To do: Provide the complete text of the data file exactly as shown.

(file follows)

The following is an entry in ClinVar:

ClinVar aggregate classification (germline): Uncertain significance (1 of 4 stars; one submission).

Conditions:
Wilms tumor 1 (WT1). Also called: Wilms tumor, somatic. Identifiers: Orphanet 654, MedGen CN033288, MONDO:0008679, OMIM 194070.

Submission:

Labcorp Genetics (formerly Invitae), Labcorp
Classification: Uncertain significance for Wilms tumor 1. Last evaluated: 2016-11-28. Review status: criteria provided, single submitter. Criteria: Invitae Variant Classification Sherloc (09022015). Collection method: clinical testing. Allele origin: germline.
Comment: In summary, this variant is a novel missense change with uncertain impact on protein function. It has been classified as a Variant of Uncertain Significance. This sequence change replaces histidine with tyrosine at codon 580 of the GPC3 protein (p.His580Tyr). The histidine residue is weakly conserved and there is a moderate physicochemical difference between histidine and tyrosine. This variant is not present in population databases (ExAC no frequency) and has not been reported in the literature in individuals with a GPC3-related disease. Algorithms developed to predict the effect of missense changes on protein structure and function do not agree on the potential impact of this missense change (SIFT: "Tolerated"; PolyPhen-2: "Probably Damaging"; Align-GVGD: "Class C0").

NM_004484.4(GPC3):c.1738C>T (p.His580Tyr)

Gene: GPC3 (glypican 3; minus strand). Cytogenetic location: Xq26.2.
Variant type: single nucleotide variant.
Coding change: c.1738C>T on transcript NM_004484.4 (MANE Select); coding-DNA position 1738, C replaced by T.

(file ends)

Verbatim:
The following is an entry in ClinVar:

ClinVar aggregate classification (germline): Uncertain significance (1 of 4 stars; one submission).

Conditions:
Wilms tumor 1 (WT1). Also called: Wilms tumor, somatic. Identifiers: Orphanet 654, MedGen CN033288, MONDO:0008679, OMIM 194070.

Submission:

Labcorp Genetics (formerly Invitae), Labcorp
Classification: Uncertain significance for Wilms tumor 1. Last evaluated: 2016-11-28. Review status: criteria provided, single submitter. Criteria: Invitae Variant Classification Sherloc (09022015). Collection method: clinical testing. Allele origin: germline.
Comment: In summary, this variant is a novel missense change with uncertain impact on protein function. It has been classified as a Variant of Uncertain Significance. This sequence change replaces histidine with tyrosine at codon 580 of the GPC3 protein (p.His580Tyr). The histidine residue is weakly conserved and there is a moderate physicochemical difference between histidine and tyrosine. This variant is not present in population databases (ExAC no frequency) and has not been reported in the literature in individuals with a GPC3-related disease. Algorithms developed to predict the effect of missense changes on protein structure and function do not agree on the potential impact of this missense change (SIFT: "Tolerated"; PolyPhen-2: "Probably Damaging"; Align-GVGD: "Class C0").

NM_004484.4(GPC3):c.1738C>T (p.His580Tyr)

Gene: GPC3 (glypican 3; minus strand). Cytogenetic location: Xq26.2.
Variant type: single nucleotide variant.
Coding change: c.1738C>T on transcript NM_004484.4 (MANE Select); coding-DNA position 1738, C replaced by T.